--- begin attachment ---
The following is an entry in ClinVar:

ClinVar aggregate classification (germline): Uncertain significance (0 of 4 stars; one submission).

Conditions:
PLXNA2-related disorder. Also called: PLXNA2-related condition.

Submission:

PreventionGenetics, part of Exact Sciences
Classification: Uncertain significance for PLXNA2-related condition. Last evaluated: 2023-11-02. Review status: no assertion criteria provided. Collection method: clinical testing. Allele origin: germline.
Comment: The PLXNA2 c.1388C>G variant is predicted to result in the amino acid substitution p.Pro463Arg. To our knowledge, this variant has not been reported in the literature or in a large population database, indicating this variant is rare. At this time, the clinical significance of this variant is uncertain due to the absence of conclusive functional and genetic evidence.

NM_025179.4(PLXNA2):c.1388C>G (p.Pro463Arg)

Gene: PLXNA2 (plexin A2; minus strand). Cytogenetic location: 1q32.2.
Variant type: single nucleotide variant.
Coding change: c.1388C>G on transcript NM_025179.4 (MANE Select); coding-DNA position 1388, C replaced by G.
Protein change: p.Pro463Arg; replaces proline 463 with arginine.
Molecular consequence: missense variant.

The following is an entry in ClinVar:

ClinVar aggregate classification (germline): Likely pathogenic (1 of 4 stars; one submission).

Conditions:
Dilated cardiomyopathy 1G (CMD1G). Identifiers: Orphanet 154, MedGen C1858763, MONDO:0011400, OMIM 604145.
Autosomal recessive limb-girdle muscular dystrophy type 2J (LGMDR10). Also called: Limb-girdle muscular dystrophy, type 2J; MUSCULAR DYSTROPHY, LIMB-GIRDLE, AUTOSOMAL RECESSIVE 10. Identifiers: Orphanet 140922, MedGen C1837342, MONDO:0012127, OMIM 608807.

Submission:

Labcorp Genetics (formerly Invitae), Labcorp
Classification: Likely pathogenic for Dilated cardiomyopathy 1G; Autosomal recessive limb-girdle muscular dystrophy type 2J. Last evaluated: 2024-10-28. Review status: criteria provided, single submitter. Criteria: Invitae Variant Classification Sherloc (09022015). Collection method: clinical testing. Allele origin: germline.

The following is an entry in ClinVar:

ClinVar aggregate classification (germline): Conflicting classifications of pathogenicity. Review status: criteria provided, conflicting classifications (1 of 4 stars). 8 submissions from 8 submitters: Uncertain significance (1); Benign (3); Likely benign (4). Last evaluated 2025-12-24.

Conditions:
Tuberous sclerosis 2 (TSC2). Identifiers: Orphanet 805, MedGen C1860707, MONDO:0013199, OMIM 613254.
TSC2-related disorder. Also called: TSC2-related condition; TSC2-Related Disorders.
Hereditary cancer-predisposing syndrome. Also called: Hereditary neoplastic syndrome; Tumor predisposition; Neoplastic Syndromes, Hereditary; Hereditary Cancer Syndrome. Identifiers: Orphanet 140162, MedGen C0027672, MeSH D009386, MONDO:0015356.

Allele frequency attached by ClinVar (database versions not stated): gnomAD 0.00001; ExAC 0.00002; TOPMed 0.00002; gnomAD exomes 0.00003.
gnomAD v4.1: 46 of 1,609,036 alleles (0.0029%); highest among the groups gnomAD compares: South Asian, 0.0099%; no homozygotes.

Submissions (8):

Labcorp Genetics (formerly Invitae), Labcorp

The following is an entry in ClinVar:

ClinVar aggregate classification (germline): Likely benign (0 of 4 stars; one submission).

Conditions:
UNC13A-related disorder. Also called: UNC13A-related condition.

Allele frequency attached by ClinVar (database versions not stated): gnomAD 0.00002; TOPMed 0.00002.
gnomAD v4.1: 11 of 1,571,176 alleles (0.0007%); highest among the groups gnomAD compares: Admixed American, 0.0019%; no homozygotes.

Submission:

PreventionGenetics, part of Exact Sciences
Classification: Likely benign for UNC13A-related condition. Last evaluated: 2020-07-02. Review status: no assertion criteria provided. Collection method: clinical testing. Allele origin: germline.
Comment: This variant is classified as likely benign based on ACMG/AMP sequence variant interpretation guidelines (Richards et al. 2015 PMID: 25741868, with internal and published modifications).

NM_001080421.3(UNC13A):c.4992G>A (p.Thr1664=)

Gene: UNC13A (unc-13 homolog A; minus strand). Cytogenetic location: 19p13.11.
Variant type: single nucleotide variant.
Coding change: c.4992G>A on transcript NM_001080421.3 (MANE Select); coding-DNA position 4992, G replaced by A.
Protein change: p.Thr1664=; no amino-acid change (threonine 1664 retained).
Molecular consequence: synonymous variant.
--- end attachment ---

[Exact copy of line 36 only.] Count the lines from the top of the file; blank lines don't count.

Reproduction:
UNC13A-related disorder. Also called: UNC13A-related condition.